Lost kingdoms of Africa: Zimbabwe

Later kingdoms existed after the fall of this one, Barbosa wrote in the 16th that the king of Benametapa was a “lord of an exceeding great country”. If we are to consider this an exaggeration then we should see it as simply a great country as opposed to an “exceeding great country”. (The concept of Africans being intellectually inferior would have seemed like a strange belief at that time)

European intervention helped lead to the decline of African kingdoms before destruction by colonialism, if they didn’t have the military might to take over through out right force they were strong enough with their gun powder to meddle in politics and trade routes. Livingstone said in 1856 “the only evidence of greatness possessed by his successor is having about a hundred wives, when he dies, a disputed succession and much fighting are expected.”

“Cloaked in darkness since medieval times, the spectacular ruins of the once dazzling, southern African kingdom of Great Zimbabwe posed a thorny dilemma for white settlers who claimed to have ‘discovered’ the region a mere hundred years before. Refusing to believe the massive, finely hewn walls could be the product of native culture, white “experts” eager to claim the land for Europeans credited the ancient city to everyone from wandering Phoenicians to the biblical Queen of Sheba. In so doing, they began a long insidious European tradition of willful misinterpretation of Africa’s past, until, in the ultimate irony, the place where human history began would become a place with no history of its own.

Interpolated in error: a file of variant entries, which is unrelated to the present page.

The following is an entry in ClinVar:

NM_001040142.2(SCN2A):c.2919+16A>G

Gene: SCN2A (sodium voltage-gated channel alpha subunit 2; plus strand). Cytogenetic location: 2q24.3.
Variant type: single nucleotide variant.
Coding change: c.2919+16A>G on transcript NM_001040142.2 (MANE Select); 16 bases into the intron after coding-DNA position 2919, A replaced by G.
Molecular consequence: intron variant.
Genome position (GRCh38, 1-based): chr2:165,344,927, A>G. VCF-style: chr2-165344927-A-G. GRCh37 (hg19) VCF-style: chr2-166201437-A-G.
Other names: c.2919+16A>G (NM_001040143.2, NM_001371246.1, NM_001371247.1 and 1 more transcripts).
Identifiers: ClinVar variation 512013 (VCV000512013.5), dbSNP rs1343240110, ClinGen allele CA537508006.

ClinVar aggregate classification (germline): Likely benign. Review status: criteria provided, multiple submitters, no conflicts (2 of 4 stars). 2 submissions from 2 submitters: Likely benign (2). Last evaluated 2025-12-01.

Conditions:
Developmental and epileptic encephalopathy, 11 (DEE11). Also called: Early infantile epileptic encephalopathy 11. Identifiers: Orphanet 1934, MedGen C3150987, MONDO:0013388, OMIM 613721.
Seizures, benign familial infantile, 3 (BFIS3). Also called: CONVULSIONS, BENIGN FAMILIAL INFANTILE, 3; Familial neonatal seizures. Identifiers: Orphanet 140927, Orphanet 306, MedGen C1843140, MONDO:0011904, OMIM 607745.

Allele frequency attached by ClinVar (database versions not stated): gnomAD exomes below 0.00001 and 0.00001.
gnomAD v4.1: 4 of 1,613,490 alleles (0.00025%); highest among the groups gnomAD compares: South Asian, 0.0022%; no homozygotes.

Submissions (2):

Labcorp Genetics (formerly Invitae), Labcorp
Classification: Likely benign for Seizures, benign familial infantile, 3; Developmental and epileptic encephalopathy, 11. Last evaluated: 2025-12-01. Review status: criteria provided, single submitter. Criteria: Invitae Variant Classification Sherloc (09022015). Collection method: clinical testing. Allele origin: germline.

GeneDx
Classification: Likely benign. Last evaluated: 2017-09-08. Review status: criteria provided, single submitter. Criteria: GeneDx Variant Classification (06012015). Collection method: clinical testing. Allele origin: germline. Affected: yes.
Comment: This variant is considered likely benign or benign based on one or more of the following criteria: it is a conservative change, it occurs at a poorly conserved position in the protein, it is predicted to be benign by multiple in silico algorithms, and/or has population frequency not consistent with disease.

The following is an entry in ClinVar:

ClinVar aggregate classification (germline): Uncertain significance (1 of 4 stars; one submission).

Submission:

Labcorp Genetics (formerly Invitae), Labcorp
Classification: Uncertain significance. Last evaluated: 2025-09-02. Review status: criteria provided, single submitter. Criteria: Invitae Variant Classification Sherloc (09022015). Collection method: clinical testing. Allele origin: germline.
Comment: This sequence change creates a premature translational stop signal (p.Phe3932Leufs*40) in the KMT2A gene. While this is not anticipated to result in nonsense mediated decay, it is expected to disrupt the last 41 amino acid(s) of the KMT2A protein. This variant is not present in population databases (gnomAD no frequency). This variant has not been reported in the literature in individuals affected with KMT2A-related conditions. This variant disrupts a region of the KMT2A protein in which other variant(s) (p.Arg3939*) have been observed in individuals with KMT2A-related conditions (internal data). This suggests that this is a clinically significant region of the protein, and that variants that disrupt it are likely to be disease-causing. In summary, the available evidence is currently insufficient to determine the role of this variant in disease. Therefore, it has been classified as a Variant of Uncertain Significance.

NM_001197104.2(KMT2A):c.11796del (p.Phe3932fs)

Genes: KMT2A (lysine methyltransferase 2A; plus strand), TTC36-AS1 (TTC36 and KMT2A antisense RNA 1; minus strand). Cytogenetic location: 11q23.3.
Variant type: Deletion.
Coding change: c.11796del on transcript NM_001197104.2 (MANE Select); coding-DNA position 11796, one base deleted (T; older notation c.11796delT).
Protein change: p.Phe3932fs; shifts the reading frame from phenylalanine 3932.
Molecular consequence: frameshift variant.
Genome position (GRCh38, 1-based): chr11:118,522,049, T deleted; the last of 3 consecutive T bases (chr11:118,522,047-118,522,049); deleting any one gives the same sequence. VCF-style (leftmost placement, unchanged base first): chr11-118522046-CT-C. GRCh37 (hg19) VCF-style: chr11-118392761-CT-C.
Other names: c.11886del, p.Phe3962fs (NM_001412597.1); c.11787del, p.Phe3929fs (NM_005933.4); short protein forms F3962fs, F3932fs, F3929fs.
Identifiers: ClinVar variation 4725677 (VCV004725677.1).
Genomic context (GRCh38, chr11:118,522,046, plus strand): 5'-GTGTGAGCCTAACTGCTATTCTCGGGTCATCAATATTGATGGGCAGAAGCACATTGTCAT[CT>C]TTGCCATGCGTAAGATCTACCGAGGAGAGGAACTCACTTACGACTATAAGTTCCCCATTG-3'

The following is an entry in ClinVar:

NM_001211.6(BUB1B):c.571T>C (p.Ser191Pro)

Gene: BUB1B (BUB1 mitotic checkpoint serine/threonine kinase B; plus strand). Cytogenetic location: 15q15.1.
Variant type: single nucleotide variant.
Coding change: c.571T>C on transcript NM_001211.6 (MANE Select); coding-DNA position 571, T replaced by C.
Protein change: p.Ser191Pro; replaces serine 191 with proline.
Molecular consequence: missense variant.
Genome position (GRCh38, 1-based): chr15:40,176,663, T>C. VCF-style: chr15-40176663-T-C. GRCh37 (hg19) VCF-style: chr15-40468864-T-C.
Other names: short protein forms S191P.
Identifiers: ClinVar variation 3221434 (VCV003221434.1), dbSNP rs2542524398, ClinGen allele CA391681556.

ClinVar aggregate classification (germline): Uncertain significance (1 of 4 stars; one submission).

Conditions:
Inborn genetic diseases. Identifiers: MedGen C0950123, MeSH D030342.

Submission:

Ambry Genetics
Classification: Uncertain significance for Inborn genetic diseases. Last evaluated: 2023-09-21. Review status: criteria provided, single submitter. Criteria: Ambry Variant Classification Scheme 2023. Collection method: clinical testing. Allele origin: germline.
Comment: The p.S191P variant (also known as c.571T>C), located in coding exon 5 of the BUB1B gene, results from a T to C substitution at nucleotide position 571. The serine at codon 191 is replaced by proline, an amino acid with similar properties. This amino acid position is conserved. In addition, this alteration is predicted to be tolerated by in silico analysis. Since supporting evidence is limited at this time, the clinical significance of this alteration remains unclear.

Now, trek inland to the remote site of Great Zimbabwe, a fabulous “lost city,” which reached its glory in the 14th century. Then, sift the sands of time to uncover the equally splendid culture of Africa’s Swahili Coast. The fabulously wealthy center of the thriving gold and ivory trades until the 16th century, its cities now lie all but forgotten, buried under centuries of indifference. Reclaiming their past from a long tradition of racial prejudice and neglect, the descendants of these lost cultures are only now discovering the extraordinary achievements of Africa’s indigenous civilizations.

Actor Sam Waterston hosts this ten-part series that revisits ancient cultures on four continents. Dramatic re-enactments recall key historic events, and attractive location footage provides viewers with interesting information about the featured cultures. This episode looks at some of the trade routes established by the ancient, sub-Saharan tribes of Africa.”

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